From then on, it was pure fun and relaxation for the team. Ivan cooked Spaghetti Pesto for dinner as other members of the group rested, mingled and giggled. We posted our signage and went to sleep at a late time of 12:00 MN. We woke up by 06:00 AM, went down Kitanglad by 08:20 AM, and finished the whole expedition in a relaxing down climb to Sitio Invatas by 01:00 PM. By 05:00 PM, we went back to CDO to relax at the Mapawa nature camp as a truly remarkable ending to a very unforgettable expedition. (more on Mapawa in a different article)
This D2K climb made me realize that mountaineering can be compared to a feisty lover. It would toy with your emotions and make you feel ballistic for various reasons however, at the end of the day it would still give you the love and satisfaction you needed to keep the relationship going. I might have given thought to stopping but after experiencing the nerve wrecking and heart wrenching yet amazingly satisfying 2nd day of this traverse, it made me love the adventure sport more. Mountaineering would really make a person insane… in a very good yet disturbing way.
|ridge line traverse from D2 summit|
|next target, Mt. Kalatungan (PH #5)|
|prayer cloth offerings to the gods of D2|
|Mr. Batang Lakwatsero|
|on the edge|
|beautiful Bukidnon canyons|
|sea of the clouds from D2 summit|
day 1 (no hikes)
04:00 - meet up at NAIA Terminal 3
06:30 - departure for CDO
08:30 - arrival at CDO, go to agora terminal
09:00 - departure from Agora Terminal to Malay-balay
11:30 - arrival at Malay-balay, lunch
13:00 - introduction and briefing by Sir Oyec of NORMMS
13:30 - buy chicken for ritual sacrifice
14:00 - departure for Lantapan
16:00 - arrival at Lantapan
18:00 - prepare dinner
19:00 - attend ritual sacrifice by Talaiindig Datu
21:00 - lights out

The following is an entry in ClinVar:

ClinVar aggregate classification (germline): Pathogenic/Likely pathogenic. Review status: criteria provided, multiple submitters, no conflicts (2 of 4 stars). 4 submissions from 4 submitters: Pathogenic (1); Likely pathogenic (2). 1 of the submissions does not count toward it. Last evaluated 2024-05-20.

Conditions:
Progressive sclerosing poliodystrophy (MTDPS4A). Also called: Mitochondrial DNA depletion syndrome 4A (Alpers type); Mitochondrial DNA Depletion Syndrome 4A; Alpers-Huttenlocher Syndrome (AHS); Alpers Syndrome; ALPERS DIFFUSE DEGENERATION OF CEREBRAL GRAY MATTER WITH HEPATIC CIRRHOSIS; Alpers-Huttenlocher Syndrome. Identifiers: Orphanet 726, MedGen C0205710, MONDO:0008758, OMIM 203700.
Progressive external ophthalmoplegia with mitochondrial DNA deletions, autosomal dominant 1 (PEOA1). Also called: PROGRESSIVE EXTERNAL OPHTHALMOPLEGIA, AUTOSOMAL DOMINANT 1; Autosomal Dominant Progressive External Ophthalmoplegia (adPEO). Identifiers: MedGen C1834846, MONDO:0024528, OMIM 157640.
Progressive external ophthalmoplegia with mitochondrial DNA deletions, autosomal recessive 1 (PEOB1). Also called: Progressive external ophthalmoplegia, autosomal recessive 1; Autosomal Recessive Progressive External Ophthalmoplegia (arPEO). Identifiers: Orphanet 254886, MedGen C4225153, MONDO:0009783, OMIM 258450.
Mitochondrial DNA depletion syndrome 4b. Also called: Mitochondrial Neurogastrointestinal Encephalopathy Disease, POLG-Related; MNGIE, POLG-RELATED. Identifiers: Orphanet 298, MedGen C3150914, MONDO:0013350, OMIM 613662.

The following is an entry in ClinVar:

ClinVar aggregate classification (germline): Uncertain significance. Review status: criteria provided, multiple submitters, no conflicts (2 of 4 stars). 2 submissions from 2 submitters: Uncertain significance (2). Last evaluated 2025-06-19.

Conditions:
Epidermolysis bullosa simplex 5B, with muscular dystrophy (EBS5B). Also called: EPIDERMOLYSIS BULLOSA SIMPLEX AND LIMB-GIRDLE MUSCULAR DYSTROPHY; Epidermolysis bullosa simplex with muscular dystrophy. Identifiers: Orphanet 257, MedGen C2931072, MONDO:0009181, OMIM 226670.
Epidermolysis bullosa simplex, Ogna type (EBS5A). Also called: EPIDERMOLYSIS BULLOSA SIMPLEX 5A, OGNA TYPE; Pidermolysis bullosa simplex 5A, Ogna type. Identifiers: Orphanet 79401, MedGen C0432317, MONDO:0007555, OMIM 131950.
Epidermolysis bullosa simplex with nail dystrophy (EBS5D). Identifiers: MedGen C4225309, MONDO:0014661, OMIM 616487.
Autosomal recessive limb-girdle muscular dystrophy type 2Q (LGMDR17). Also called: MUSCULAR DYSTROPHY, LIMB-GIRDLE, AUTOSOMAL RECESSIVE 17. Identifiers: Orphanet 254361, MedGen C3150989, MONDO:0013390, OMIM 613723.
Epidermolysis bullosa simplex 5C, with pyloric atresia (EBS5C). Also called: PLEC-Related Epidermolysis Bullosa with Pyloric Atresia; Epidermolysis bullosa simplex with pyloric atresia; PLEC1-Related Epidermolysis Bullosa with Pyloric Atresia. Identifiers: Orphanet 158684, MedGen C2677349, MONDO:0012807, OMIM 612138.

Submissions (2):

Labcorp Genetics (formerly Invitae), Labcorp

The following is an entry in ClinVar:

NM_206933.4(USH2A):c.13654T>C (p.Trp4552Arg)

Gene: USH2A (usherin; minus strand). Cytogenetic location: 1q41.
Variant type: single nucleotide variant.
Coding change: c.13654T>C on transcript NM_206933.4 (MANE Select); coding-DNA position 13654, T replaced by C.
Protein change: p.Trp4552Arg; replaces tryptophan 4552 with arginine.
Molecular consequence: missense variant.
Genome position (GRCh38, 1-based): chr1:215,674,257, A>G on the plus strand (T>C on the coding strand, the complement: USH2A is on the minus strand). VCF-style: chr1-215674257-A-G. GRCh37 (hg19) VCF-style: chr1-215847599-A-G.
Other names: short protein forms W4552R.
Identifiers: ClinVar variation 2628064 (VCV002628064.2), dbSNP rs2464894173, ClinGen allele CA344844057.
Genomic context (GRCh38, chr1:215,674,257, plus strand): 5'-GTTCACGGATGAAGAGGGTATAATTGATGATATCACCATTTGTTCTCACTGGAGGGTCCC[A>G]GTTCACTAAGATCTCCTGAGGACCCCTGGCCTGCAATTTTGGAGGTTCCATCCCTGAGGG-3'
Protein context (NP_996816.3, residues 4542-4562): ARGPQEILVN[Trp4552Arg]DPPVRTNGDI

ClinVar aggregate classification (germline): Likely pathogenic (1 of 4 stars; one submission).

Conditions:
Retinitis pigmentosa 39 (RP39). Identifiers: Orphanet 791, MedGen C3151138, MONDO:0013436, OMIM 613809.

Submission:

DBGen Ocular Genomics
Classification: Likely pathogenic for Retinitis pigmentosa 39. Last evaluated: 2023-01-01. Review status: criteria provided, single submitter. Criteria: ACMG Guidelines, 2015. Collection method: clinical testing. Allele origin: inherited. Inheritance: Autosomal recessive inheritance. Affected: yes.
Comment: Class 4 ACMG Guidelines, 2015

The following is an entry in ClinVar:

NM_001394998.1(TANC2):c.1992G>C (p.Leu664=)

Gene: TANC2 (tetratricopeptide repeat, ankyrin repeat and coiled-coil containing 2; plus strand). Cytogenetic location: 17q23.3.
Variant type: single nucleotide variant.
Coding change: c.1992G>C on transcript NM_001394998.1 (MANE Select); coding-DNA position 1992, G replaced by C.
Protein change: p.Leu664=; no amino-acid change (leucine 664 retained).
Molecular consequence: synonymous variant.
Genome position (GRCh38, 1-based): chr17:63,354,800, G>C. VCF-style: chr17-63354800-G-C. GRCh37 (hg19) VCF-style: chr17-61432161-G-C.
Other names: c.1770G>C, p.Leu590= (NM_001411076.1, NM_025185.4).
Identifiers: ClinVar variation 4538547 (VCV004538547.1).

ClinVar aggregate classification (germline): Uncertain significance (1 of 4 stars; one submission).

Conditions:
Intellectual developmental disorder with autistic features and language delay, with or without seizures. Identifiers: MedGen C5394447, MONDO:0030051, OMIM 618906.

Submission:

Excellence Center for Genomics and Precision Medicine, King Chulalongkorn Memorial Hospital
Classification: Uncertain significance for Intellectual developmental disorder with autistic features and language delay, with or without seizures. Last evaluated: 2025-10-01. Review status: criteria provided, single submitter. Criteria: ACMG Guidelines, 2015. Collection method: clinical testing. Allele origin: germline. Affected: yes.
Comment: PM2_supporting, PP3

day 2 (8 hours and a half trek time)
06:00 - prepare breakfast
07:00 - breakfast, prepare for climb
08:00 - start trek
10:00 - enter forest area
12:00 - lunch
13:00 - continue hike to summit
16:30 - arrival at summit
17:30 - pitch camp, prepare dinner
18:00 - dinner
19:00 - no socials, early lights out
day 3 (6 hours and 20 minute trek time)
05:30 - wake up call, prepare breakfast
07:00 - breakfast, break camp,
08:00 - sun was up, dry up things
09:00 - start traverse to Kitanglad
11:00 - arrival at the start of ridge
12:45 - arrival at e-camp, lunch
13:30 - start steep assault to summit
14:45 - arrival at "80-90 degree" trail
15:00 - arrival at fork to west peak
15:20 - arrival at summit
17:30 - prepare dinner
18:30 - dinner
19:30 - socials
23:00 - lights out for some
day 4 (4 hours 40 minute trek time)
05:30 - wake up call, prepare breakfast
06:30 - breakfast, explore summit area
07:30 - prepare things for descent
08:20 - start of descent to Sitio Invatas
12:00 - arrival at the marker sign of Mt. Kitanglad
13:00 - arrival at Sitio Invatas, haggle prices for Jeep
14:00 - back at Malaybalay, late lunch
16:00 - arrival at St. Patrick Academy
17:00 - departure for CDO
19:00 - arrival at CDO, dinner
20:00 - departure for Mapawa Nature Park
21:00 - arrival at Mapawa Nature Park, relax, socials
23:00 - lights out
How to get to Dulang-Dulang
From CDO, take a bus from Agora Terminal bound for Malaybalay. From Malaybalay, board a jeepney bound for Lantapan.
What you need to do / What you need to bring
If planning to hike Dulang dulang or Kitanglad, it would be advisable, safer and much easier to ask help from Mindanao Mountaineering groups such as, NORMMS (Northern Mindanao Mountaineering Society - Sir Oyec - 09063492585 ) and BUMOC (Bukidnon Mountaineering Society - Sir Bogart - 09058352999 ) to name a few. They would gladly help arrange your climb, get permits, briefing, etc. etc. without asking for monetary payment which was very nice.
Guide was 2500 Php for the whole 4 days, which was okay knowing how hard the trail is and how well they took care of us. Porterage fee is 500 per day. Registration fee is 170 Php per person.
Talaindig tribe datu needs 1 Chicken per 5 persons of the group, 2-meter white cloth and 2 eggs for the ritual sacrifice.
*Thanks to Bryan Cuesta and Ivan Cultura of Batang Lakwatsero for some of the photos in this post
*We'll add photos from Ron Tan once he shares it. He was the only one capable of capturing the ridge and the 90-degree trail as the camera he used was waterproof.
*And yeah, we don't have photos from the ridge to Kitanglad, it would be much better if we could've shot even 1 photo of the supposed 90-degree trail but nope, no one got a photo while scaling.
*Kudos to Sir Oyec of Northern Mindanao Mountaineering Society (NORMMS) for helping us arrange this expedition. Big thanks also to Sir Bogart of Bukidnon Mountaineering Club for guiding us through this 4-day ordeal, Kalatungan ah!